The Christmas festive season may be a time of joy, feasting and merriment for many people, but decorations, gifts and surplus food can all leave their mark on the environment. It is estimated that the amount of waste generated by households increases by 30% during the Christmas period. Consumers can, however, mitigate this by making more informed choices. Read more…
According to the transport technology organisation, Our Future Mobility Now (OFMN), over 50 million Christmas trees are bought and disposed of every year in Europe. An independent life cycle assessment conducted by the Canadian sustainability consultancy, Ellipsos, concluded that real and artificial trees both have an impact on the environment. Artificial trees are more harmful in relation to climate change and resource depletion, while real trees have a higher impact on ecosystems. The study suggested that using the same artificial tree for many years is a good way to reduce impact all round.
Choosing the right Christmas lights is also key in improving resource efficiency. According to a study carried out by the French Environment and Energy Management Agency (ADEME), an estimated 10,000 tonnes of CO2 emissions can be attributed to Christmas lights in France alone. Based on that figure, emissions from across Europe could be higher than those caused by driving an average family car from the earth to the sun and back again. Consumers can reduce their carbon footprint by choosing energy-efficient LED lights and using them less often.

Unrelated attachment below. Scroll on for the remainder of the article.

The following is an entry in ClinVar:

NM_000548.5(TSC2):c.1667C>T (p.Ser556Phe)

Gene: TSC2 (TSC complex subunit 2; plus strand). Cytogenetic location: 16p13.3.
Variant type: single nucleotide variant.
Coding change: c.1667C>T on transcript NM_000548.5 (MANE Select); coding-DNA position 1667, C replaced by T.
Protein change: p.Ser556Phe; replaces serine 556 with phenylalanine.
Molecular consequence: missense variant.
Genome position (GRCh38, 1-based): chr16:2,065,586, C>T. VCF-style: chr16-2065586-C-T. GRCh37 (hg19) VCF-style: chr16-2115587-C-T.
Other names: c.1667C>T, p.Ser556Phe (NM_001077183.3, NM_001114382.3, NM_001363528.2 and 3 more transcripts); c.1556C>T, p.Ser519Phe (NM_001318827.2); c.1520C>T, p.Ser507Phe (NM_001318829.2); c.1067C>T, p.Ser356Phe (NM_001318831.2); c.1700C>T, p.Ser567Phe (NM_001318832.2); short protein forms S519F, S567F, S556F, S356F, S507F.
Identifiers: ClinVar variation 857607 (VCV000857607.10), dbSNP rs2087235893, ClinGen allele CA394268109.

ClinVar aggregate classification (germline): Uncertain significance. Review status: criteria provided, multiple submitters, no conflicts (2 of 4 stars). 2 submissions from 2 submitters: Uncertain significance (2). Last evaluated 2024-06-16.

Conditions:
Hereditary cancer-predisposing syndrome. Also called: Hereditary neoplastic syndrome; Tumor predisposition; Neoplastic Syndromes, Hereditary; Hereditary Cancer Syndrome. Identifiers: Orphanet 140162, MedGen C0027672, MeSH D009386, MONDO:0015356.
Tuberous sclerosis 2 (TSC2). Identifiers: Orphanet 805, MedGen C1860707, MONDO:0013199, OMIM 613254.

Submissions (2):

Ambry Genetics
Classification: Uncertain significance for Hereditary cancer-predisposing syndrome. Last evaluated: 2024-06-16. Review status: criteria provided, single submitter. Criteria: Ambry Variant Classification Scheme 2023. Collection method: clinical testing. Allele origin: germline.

OFMN also recommends buying gifts online or using resource-efficient public transport, rather than cars, to go Christmas shopping. Choosing gifts that are produced using environmentally-friendly methods, buying recycled goods, and avoiding excessive gift packaging will all help to reduce the environmental impacts of Christmas – as will giving presents that people actually want so they do not then immediately dispose of them. It also recommends filling the festive table with local produce to reduce transport emissions and planning food and drink purchases to minimise waste.
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